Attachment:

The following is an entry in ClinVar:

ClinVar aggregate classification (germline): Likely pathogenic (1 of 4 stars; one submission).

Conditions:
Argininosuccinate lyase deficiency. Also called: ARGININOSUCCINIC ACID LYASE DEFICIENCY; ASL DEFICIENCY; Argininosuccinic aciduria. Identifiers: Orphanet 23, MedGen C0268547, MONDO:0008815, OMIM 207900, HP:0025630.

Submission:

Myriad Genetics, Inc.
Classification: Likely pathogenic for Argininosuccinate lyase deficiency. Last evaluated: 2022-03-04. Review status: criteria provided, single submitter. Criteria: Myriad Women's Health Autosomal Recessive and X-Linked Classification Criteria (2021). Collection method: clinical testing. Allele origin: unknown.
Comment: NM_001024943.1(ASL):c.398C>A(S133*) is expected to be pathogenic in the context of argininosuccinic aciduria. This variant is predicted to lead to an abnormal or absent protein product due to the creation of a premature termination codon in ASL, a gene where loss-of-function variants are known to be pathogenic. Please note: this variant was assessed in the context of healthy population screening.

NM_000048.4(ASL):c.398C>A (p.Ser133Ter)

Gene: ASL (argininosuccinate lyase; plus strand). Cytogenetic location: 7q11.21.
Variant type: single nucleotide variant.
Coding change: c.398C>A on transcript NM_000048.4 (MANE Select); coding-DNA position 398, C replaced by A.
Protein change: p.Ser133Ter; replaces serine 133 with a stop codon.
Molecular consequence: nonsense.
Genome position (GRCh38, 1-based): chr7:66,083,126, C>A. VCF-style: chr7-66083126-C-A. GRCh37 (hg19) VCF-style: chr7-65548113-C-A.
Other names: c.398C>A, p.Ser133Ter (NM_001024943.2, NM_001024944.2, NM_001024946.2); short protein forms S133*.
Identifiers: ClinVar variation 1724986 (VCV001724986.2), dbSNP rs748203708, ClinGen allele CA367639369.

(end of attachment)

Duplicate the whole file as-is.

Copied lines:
The following is an entry in ClinVar:

ClinVar aggregate classification (germline): Likely pathogenic (1 of 4 stars; one submission).

Conditions:
Argininosuccinate lyase deficiency. Also called: ARGININOSUCCINIC ACID LYASE DEFICIENCY; ASL DEFICIENCY; Argininosuccinic aciduria. Identifiers: Orphanet 23, MedGen C0268547, MONDO:0008815, OMIM 207900, HP:0025630.

Submission:

Myriad Genetics, Inc.
Classification: Likely pathogenic for Argininosuccinate lyase deficiency. Last evaluated: 2022-03-04. Review status: criteria provided, single submitter. Criteria: Myriad Women's Health Autosomal Recessive and X-Linked Classification Criteria (2021). Collection method: clinical testing. Allele origin: unknown.
Comment: NM_001024943.1(ASL):c.398C>A(S133*) is expected to be pathogenic in the context of argininosuccinic aciduria. This variant is predicted to lead to an abnormal or absent protein product due to the creation of a premature termination codon in ASL, a gene where loss-of-function variants are known to be pathogenic. Please note: this variant was assessed in the context of healthy population screening.

NM_000048.4(ASL):c.398C>A (p.Ser133Ter)

Gene: ASL (argininosuccinate lyase; plus strand). Cytogenetic location: 7q11.21.
Variant type: single nucleotide variant.
Coding change: c.398C>A on transcript NM_000048.4 (MANE Select); coding-DNA position 398, C replaced by A.
Protein change: p.Ser133Ter; replaces serine 133 with a stop codon.
Molecular consequence: nonsense.
Genome position (GRCh38, 1-based): chr7:66,083,126, C>A. VCF-style: chr7-66083126-C-A. GRCh37 (hg19) VCF-style: chr7-65548113-C-A.
Other names: c.398C>A, p.Ser133Ter (NM_001024943.2, NM_001024944.2, NM_001024946.2); short protein forms S133*.
Identifiers: ClinVar variation 1724986 (VCV001724986.2), dbSNP rs748203708, ClinGen allele CA367639369.